What does it Take to Rescue and Rehabilitate Wildlife in Trouble


A rescue team member at the New England Aquarium in Boston, MA treats a cold-stunned Kemp's Ridley (photo by NEAQ)

 

Every year, a number of sea turtles, birds, and marine mammals strand for various reasons. This is because when an animal strands, it’s because they are either out of their elements, or, outside of their survival envelope. However, identifying an animal as “stranded” is very difficult because, many times, animals will mask their symptoms to avoid predation; but the main signs that would tell you that an animal is stranded would include the following: illness, orphaned by an un-returning mother after 24 hours, injury, or suffering from any condition that may prevent movement or feeding on their own.  If you come across a sick, orphaned, or injured marine animal, please keep an eye on it for a long period of time. Then, call your local zoological park that does wildlife rehabilitations, or or nearest wildlife rehabilitation center that does rescue and rehabilitations of marine wildlife (be sure you give the exact situation and location of the animal too).

The only other thing you could from there after that is allow the wildlife professionals do their thing. Once an animal arrives at a rescue and rehabilitation facility, the process begins. During rehabilitation, an animal must have very little to no human contact to prevent it from imprinting on human care takers. One part of rehabilitation is long term treatment by veterinarians. This treatment can include surgery, bottle-feeding orphaned animals, and giving sick animals anti-biotics to prevent infection. Rehabilitation can usually take months, or sometimes, even years. Some facilities even provide animals undergoing rehabilitation live fish in order to teach them how to hunt, while some marine animals, like sea turtles undergo physical rehabilitation in medical pools in order to help rebuild strength loss from oil spills and cold-stunning seasons.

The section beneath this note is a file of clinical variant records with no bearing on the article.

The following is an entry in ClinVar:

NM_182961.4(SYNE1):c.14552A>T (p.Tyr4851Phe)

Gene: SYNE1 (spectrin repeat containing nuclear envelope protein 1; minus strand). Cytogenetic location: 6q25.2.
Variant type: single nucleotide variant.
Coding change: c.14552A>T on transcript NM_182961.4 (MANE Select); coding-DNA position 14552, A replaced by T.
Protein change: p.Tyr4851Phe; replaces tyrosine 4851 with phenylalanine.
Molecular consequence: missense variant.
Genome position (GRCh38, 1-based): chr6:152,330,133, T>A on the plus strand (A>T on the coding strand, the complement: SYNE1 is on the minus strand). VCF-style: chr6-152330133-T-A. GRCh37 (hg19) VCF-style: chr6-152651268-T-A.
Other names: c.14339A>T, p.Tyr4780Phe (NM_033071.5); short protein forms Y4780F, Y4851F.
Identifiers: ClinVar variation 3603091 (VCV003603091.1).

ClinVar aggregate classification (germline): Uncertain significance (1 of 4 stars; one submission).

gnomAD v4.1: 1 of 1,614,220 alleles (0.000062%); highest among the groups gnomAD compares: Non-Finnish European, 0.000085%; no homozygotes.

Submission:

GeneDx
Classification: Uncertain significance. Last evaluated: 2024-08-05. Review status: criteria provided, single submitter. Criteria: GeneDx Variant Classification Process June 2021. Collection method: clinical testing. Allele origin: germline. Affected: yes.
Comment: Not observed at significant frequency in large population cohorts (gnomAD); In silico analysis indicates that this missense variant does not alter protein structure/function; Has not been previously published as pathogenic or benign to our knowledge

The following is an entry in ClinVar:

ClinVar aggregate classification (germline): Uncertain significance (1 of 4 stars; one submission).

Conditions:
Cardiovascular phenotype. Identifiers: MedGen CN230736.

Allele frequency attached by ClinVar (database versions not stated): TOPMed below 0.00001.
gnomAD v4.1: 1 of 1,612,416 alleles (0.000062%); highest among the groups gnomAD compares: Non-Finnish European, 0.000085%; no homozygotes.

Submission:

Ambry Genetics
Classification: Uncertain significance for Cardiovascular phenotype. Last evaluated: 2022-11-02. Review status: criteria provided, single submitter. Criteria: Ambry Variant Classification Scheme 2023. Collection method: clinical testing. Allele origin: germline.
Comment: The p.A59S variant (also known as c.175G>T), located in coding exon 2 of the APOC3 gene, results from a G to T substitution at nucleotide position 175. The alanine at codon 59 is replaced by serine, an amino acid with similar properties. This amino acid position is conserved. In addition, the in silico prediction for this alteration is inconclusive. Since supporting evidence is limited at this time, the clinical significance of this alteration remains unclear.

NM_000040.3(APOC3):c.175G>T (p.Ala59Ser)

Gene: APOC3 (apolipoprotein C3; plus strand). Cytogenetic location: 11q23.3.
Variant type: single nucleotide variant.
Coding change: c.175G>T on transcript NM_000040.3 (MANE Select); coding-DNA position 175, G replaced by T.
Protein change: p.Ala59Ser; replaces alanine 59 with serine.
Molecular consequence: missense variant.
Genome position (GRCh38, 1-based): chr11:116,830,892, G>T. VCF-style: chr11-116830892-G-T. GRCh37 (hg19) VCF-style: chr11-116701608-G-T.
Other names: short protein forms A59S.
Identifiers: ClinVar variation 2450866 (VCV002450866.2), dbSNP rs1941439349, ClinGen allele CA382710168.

Once rehabilitation has been completed, and they are releasable, a decision must be made regarding where the animal should be released since most marine animals are migratory. There, researchers will search for a location that is best suited for releasing an animal.  For example, when releasing newly rehabilitated seals and sea lions, it’s best to release them in areas where haul-outs are common, and are away from human contact. But, if an animal has a condition or has been in a situation where they have a very little chance of surviving on their own, then researchers can then have the power to declare them as non-releasable. A non-releasable animal is then transferred to a zoological park that houses animals of the same species as the one that is rescued. They will then, live out their lives in human care.

If you would like to learn more how to get involve with wildlife rehabilitation, please visit  http://www.marinemammalcenter.org/what-we-do/rehabilitation-release/what-we-do-rehabilitation-1.html

http://www.seewinter.com/ for more information.

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One thought on “What does it Take to Rescue and Rehabilitate Wildlife in Trouble

  1. Pingback: “Dolphin Tale” Puts The Incredible Works of Marine Life Facilities In the Spotlight « The Winter Dolphin Chronicles

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